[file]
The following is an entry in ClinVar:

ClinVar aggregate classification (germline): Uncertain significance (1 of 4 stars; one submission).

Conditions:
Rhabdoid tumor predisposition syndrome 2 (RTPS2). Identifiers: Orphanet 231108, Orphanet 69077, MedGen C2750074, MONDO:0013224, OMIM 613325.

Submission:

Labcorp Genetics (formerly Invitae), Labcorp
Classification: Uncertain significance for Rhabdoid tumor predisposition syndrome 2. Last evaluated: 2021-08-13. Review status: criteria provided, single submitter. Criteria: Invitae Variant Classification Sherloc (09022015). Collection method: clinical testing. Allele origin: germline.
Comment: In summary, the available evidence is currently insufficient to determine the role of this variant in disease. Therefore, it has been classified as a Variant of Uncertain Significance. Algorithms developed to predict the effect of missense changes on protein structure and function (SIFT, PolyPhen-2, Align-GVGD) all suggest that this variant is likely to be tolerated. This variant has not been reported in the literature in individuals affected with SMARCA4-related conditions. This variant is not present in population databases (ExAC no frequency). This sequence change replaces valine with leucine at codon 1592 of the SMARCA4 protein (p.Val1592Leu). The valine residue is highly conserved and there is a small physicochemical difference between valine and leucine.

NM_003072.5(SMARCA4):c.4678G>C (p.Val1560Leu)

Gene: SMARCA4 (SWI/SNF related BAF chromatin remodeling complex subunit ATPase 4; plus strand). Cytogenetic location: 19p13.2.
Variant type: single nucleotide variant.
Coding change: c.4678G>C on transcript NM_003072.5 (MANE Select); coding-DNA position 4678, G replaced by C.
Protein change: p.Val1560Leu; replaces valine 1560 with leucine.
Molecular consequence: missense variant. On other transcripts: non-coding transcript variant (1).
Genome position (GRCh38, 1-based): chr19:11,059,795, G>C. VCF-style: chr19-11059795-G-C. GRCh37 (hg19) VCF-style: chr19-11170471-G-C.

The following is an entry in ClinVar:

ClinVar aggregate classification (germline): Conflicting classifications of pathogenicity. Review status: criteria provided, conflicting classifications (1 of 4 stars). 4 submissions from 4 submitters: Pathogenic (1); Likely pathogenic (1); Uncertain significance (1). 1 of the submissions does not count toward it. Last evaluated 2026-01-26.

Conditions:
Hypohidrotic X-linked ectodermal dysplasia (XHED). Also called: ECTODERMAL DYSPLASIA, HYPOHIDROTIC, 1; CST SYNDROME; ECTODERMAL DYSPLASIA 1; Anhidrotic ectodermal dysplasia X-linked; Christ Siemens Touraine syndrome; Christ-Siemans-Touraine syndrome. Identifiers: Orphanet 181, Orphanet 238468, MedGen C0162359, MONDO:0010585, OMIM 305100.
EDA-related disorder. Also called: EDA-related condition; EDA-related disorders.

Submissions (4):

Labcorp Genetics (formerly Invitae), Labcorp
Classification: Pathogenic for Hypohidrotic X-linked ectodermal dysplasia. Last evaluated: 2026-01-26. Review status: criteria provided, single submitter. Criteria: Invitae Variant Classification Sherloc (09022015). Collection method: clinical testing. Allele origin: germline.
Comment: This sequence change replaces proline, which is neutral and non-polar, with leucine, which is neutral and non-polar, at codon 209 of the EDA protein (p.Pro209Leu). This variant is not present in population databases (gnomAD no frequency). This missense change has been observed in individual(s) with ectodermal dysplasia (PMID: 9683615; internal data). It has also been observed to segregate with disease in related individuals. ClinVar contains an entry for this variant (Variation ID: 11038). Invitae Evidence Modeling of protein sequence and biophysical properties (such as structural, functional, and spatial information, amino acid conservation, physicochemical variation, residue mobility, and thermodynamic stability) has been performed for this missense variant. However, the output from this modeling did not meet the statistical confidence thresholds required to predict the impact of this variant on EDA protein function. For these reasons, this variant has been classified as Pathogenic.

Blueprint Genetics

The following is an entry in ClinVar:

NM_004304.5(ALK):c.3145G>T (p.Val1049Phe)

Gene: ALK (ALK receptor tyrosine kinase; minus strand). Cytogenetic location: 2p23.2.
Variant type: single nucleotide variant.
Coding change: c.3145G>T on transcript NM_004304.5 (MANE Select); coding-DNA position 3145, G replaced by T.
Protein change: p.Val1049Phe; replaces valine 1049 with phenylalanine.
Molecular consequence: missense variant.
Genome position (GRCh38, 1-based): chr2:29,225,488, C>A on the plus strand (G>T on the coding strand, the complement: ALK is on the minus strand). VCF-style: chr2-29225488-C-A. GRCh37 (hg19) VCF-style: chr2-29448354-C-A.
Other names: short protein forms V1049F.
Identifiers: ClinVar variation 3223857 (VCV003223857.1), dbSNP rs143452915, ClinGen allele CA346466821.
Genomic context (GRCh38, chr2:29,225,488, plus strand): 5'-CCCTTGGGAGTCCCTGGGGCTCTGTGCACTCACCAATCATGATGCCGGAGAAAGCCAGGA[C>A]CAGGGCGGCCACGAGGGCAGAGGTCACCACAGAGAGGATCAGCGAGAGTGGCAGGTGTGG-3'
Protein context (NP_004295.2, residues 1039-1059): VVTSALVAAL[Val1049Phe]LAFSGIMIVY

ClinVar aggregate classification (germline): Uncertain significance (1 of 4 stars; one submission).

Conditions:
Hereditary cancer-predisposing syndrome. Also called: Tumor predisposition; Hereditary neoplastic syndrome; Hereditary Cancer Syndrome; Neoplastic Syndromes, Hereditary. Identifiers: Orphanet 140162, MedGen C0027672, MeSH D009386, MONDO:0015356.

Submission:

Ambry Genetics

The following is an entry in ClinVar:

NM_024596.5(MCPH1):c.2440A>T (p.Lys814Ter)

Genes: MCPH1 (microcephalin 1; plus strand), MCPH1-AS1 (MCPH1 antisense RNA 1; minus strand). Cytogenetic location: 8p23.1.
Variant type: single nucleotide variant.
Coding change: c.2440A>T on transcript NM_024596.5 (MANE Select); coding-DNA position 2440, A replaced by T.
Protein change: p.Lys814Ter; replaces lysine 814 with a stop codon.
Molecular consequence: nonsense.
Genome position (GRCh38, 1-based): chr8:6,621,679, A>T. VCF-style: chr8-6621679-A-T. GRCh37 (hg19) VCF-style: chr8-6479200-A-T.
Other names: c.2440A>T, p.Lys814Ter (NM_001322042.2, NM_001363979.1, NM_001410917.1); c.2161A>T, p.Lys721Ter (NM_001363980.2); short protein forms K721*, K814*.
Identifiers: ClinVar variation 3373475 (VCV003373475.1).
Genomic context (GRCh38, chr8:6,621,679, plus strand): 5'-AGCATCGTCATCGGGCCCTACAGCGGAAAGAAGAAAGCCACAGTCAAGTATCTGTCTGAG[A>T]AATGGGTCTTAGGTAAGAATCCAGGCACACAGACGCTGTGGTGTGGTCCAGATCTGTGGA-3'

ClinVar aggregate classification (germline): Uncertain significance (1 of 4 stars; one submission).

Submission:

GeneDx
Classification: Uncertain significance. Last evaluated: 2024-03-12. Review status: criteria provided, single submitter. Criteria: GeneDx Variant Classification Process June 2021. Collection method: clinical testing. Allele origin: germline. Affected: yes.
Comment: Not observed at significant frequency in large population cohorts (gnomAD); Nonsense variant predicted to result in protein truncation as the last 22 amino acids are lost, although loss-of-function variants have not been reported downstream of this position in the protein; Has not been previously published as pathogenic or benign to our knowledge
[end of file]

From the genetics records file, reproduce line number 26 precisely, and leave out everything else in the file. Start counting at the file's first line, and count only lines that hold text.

The following is an entry in ClinVar: